After the tavern was acquired, the plaintiffs applied for a liquor license. The application was made in their assumed names, but apparently no other false statements were made on the application. The plaintiffs met with the mayor of Calumet City, who was the local liquor control commissioner and who was involved in the licensing procedure. They did not reveal their true identity to the mayor, and the mayor subsequently testified that he would not have issued a license had he known the true facts.

On the morning of April 15, 1975, the plaintiffs opened the Borderline Tap to the public. An ATF agent, Donald Roggenbauer, who was assigned to work in the tavern with the plaintiffs, was not present at the opening because he was attending a special training course in St. Louis. It was made very explicit that Roggenbauer was not to enter into any of the transactions previously mentioned, and neither his real or assumed name nor any signature should appear on any of the papers or documents involved. The Borderline Tap was busy and the plaintiffs operated the tavern for two days, tending bar and waiting on customers beginning at mid-morning each day, and continuing to the early hours of the following morning.

On April 17, the plaintiffs failed to reopen the tavern. Chaney advised a tavern employee that the reason for the closing was due to tax problems. The plaintiffs vacated their Calumet City apartment and went to the IBI offices in Chicago. There, they informed their supervisor that they would not reopen the bar. They were directed to write statements of the situation, and in doing so, they detailed that they were most concerned about their physical safety and the legality of the project.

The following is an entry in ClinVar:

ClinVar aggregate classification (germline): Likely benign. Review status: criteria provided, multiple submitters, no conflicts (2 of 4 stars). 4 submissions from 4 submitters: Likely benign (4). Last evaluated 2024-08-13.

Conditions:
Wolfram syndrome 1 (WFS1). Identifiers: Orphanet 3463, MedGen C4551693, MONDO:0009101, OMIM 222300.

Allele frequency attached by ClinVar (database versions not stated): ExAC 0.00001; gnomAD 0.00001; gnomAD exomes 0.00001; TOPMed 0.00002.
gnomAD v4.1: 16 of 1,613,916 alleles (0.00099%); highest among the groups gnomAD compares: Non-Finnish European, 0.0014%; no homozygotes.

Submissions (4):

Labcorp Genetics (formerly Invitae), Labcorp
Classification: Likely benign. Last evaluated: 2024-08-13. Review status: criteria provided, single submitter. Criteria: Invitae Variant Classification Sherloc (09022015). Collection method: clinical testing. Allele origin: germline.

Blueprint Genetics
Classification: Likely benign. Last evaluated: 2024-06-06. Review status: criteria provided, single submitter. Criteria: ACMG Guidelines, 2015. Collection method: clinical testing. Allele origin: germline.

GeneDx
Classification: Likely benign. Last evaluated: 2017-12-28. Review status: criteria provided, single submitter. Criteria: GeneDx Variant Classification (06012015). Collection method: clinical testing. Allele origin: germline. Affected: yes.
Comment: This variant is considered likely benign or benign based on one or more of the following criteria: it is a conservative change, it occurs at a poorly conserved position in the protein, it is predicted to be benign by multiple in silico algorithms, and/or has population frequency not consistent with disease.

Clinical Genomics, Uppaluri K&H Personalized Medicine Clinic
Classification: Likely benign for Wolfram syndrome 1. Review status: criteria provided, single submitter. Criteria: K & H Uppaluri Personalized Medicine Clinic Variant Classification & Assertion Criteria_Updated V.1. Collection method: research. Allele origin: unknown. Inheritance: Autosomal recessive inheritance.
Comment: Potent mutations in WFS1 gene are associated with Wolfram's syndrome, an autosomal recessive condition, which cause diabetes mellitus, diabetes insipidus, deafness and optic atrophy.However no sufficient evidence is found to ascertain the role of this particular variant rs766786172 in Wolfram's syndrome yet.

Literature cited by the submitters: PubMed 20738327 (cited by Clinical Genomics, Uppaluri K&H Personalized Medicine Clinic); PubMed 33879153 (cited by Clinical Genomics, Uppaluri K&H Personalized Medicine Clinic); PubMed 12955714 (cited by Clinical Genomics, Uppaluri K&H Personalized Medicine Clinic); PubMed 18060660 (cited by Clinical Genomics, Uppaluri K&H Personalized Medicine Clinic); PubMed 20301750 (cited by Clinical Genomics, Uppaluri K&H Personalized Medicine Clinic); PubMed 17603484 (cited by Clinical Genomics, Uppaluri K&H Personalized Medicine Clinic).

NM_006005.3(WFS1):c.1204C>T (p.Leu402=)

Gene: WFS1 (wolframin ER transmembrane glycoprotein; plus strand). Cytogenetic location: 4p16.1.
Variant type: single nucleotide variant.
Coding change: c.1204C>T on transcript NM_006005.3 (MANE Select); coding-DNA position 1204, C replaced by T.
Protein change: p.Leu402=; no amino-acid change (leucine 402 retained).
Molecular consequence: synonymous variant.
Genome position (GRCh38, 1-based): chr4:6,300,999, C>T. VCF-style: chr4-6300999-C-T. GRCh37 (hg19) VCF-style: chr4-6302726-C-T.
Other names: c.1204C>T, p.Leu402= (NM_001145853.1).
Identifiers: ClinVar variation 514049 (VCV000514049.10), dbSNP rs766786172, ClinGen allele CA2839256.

In an effort to remove the plaintiffs' fears, a series of three meetings was held on April 21, 23, and 25 in a motel in south suburban Chicago. Individuals present at those meetings were the plaintiffs, IBI personnel Kerstetter, Cooper, Casey, and Bullock, strike force chief Peter Vaira, ATF personnel Callaghan and Roggenbauer, Michael Murphy of the Attorney General's office, Kenneth Gillis and Joe Clapps from the Cook County State's Attorney's office, and Tony Gonzalas of the Internal Revenue Service. At these meetings, the plaintiffs raised a number of questions concerning the tavern operation, including security problems, their ability to deal with various unusual circumstances, and any possible civil or criminal liability to which they might be subjected. Plaintiffs were advised by Vaira and the representatives of the Attorney General's office and the State's Attorney's office that their actions performed in the scope of their employment in this project were not illegal. The plaintiffs were not satisfied with any of the answers or assurances given them, and plaintiff Chaney testified that he would have carried out the superintendent's order if he had assurances in writing that what he was doing was legal. However, such request for written assurances was refused. Since the plaintiffs were not satisfied with the explanations or assurances given them at these meetings, particularly with reference to immunity, they persisted in their desire not to return and operate the tavern.